Q 7: Are there any efforts to combat human trafficking?

Yes, the world has awakened to the alarming problem of human trafficking and numerous efforts are being made to combat trafficking and restore the dignity of the persons victimized by the trafficking crime.

The States of the world have in unity, and individually, passed laws, declared policies and Plans of Action to combat trafficking in persons. They have announced programmes and allocated financial and managerial resources to accomplish the anti trafficking agenda.

Many civil society organizations and committed individuals have contributed enormously to the anti trafficking cause. The civil society sector is on the forefront and has made great path-breaking contributions in various domains from prevention & protection to rehabilitation & repatriation.

Q 8: What are ‘destination crimes’ of human trafficking?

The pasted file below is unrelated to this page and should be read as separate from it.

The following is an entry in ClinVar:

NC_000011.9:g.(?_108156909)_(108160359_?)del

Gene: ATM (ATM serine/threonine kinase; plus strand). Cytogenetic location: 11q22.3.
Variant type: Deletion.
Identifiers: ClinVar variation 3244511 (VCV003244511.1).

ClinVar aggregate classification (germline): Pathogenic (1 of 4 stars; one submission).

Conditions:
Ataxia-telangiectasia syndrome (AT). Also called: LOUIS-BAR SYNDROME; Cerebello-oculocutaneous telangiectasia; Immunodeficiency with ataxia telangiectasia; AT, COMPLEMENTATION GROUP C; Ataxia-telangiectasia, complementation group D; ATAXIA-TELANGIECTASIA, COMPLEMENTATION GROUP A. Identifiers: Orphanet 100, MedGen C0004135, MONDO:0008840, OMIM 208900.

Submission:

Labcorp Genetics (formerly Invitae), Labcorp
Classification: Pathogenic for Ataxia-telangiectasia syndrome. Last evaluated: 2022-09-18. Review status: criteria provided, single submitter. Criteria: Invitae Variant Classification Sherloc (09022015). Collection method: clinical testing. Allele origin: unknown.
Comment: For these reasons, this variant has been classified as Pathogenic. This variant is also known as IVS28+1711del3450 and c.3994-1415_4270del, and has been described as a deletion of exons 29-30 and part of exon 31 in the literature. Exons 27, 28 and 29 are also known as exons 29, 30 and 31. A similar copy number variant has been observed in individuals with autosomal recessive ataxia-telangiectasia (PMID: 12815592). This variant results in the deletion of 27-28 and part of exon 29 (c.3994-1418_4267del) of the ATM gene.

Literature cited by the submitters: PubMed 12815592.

Human trafficking is carried out with the end purpose of subjecting a person trafficked to a life of exploitation for the profit of person other than that person. The life of exploitation varies and includes, although not limited to prostitution, slavery, servitude, bonded labour, indentured labour, organized beggary, human organ harvesting and trading, mail brides, adoption/baby selling rackets, camel jockeying, etc.

All the above mentioned activities may be aptly called ‘the destination crimes’. The activities named as destinations crimes are prohibited by law in most countries. In India, there are separate laws to address each type of the destination crime.

Q 9: In India are there laws against the destination crimes?

Yes! In India there are laws against the aforementioned destination crimes such as the Immoral Traffic (Prevention) Act 1956, Bonded Labour Systems (Abolition) Act 1977, Transplantation of Human Organs (Amendment) Act 2011, the Bombay Prevention of Begging Act 1959, CARA Guidelines for adoption, Child Labour ( Prohibition and Regulation) Act, Protection of Children From Sexual Offences Act 2012, Devadasi Abolition Acts of some states, Indian Penal Code 1860, etc.